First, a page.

[clearboth] From Black Hawk Pilot to Motivational Speaker,
Elizabeth McCormick ’93 is Charting New Territory for Women
Elizabeth McCormick ’93 is Charting New Territory for Women
By Doug Goodnough
If you’re going to shatter a glass ceiling, why not do it flying a Black Hawk helicopter?
Elizabeth Vasher McCormick ’93 was one of the rare females to make it through a male-dominated U.S. Army flight school and become a helicopter pilot. After serving her country with honor for seven years, including flying peacekeeping missions in Kosovo, an injury ended her career as a Black Hawk pilot. However, it began another career path. Now, as an author and a motivational speaker, McCormick travels the world sharing her story of perseverance and personal success.
It Started at Siena Heights
After graduating from Siena Heights with a degree in art, McCormick intended to pursue a career in architectural engineering. However, as a 23-year-old “Army wife” living in Fort Polk, La., she said she soon felt another calling.
“I decided to put my degree to use in service to our country,” McCormick said of enlisting in the Army. “Because of my degree from Siena Heights, I knew I could go into the Army as an officer and that I had the potential to do and be anything.”
The “Coolest Job Possible”
“There were no male or female standards, there was a ‘warrant officer standard,’ ” McCormick said of the grueling training regimen she would encounter. “That meant running two miles, three miles, four miles in the formation with the men. Doing push-ups (on her toes) the same as the men. The physicality of it was demanding.”After doing a little research, she decided she wanted to have the “coolest job possible.” That job was a helicopter pilot. First, she completed all-female basic training. However, she soon discovered just how difficult her task of becoming a pilot was going to be when reporting to Warrant Officer Candidate School at Fort Rucker, Ala.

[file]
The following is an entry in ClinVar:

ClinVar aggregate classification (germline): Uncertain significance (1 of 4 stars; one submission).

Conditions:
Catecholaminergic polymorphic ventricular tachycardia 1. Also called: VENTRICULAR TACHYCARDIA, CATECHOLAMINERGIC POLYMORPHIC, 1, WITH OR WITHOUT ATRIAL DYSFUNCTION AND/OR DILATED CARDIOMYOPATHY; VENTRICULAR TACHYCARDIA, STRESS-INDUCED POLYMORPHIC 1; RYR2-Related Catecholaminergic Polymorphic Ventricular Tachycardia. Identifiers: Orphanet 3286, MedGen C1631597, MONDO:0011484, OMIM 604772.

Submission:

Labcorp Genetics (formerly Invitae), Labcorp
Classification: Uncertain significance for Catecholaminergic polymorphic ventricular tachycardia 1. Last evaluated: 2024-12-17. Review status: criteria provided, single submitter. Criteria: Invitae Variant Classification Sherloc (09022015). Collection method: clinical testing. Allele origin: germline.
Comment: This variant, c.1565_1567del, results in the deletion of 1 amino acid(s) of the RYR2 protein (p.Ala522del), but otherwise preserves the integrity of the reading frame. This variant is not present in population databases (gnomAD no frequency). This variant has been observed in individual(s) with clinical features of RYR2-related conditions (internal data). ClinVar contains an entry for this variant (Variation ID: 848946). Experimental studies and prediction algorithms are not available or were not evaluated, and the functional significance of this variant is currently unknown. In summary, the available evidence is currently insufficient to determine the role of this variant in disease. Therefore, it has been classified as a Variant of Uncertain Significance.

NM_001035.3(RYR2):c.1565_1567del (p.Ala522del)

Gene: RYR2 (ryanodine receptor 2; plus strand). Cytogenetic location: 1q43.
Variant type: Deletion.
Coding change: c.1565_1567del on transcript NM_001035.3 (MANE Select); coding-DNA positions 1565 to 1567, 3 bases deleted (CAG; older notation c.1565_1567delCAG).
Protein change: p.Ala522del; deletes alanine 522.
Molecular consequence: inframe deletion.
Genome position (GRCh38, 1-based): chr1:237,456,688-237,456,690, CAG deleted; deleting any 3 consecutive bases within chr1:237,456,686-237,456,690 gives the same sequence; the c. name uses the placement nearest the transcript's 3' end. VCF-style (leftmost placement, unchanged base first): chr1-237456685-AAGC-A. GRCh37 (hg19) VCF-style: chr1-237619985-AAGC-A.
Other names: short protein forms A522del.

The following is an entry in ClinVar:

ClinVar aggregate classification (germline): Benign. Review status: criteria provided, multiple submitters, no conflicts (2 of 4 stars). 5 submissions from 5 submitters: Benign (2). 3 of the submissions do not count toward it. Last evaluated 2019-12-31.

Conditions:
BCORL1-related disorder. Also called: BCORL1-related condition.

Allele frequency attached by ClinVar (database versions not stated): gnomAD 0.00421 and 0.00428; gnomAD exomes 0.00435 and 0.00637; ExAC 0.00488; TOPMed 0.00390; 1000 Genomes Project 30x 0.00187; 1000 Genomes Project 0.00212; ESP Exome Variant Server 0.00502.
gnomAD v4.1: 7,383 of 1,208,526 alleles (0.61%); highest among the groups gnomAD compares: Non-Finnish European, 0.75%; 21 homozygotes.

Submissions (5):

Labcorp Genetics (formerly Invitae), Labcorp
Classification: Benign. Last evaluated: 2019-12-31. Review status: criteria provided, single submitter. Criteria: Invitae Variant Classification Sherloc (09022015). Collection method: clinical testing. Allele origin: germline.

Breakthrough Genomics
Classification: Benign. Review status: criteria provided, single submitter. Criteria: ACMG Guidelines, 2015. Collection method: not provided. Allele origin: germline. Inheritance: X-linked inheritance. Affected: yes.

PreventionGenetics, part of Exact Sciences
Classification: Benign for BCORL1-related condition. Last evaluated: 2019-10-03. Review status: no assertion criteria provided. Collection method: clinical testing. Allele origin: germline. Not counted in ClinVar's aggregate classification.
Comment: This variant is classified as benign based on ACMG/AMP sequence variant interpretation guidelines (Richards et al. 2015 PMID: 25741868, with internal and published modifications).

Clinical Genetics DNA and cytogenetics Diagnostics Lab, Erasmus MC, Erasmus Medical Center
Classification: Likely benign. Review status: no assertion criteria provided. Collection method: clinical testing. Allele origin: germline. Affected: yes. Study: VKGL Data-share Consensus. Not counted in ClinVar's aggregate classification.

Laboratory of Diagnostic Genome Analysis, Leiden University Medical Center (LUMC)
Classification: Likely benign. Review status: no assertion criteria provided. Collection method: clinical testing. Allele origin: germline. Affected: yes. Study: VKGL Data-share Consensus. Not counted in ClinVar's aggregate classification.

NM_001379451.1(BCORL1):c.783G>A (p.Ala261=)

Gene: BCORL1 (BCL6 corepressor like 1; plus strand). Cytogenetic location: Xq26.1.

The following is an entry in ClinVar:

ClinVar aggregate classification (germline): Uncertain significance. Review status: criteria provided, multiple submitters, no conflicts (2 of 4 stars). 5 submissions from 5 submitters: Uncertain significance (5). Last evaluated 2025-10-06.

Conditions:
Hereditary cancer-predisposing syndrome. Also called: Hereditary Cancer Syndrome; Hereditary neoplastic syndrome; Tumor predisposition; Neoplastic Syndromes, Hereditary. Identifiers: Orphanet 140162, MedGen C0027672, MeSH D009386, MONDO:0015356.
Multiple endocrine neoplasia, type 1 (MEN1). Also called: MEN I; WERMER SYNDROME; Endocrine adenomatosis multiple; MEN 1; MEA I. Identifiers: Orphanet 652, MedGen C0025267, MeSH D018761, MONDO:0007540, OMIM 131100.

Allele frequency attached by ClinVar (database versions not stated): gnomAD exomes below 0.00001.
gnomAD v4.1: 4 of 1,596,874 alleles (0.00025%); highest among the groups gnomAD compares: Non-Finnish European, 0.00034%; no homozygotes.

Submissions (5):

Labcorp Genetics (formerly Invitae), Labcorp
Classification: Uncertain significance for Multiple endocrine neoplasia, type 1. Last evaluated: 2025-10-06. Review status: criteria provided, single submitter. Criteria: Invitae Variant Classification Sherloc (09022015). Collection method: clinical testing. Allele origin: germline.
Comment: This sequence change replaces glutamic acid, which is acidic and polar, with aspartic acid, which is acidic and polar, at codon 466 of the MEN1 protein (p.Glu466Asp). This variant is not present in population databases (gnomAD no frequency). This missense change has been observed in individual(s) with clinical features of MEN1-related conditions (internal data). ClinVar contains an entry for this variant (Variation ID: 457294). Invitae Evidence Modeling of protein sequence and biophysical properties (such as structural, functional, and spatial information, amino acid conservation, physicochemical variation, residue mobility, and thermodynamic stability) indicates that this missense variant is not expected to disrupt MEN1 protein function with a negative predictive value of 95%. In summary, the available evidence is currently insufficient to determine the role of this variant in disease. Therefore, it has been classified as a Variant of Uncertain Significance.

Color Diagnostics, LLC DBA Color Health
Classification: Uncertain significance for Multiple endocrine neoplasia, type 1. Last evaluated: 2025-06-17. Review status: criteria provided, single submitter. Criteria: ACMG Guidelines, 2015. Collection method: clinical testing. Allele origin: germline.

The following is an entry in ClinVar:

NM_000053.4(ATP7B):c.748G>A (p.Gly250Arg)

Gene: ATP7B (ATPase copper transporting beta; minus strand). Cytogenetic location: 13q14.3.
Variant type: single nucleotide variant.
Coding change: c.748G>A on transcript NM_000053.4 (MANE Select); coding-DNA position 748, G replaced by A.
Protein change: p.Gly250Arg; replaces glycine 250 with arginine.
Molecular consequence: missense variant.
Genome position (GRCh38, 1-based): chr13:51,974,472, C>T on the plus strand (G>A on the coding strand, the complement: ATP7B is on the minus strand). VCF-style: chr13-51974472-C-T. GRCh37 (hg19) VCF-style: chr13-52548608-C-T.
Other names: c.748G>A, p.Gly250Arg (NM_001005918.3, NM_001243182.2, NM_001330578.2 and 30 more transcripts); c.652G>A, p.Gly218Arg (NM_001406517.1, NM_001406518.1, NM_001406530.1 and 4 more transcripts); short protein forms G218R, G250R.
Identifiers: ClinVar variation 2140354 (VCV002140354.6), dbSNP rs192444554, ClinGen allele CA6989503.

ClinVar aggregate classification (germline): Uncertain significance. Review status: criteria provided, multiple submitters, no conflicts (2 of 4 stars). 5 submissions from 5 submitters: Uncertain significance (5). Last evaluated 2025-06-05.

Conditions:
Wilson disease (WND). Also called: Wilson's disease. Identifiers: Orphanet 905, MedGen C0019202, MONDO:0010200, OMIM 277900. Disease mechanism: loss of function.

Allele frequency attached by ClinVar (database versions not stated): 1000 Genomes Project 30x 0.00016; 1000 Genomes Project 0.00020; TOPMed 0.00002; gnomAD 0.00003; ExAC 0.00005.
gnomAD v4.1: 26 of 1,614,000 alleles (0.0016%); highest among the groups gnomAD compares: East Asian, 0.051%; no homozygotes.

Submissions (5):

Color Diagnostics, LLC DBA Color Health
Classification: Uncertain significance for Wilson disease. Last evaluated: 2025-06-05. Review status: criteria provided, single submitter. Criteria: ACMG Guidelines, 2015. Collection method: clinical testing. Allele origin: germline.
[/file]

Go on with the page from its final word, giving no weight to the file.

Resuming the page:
Seven women started the pilot training program. Only two women finished. One was McCormick.
“At the end of the six weeks, I could do 83 push-ups on my toes in two minutes and had emerged as the top female leader and the number one graduate in the class,” she said.
Next came flight school, which came with its own set of challenges.
“It’s unlike anything else I had experienced,” McCormick said of the training, which she called “multi-tasking on steroids.”
One of her first tasks was learning how to hover, which she said is one of the hardest piloting skills to master.
“It’s how you move the helicopter from the landing pad to anywhere,” she said.
Pilots have to use both hands as well as their feet simultaneously to control the helicopter.
“Oh, and you’re scanning outside the windows to be sure you don’t hit a tree, a power line, another aircraft,” she said. “And wait, you’ve got a helmet on with a microphone and you’re talking to air traffic control and internally to your crew—all at the same time!”
Comfort Zone vs. Belief Zone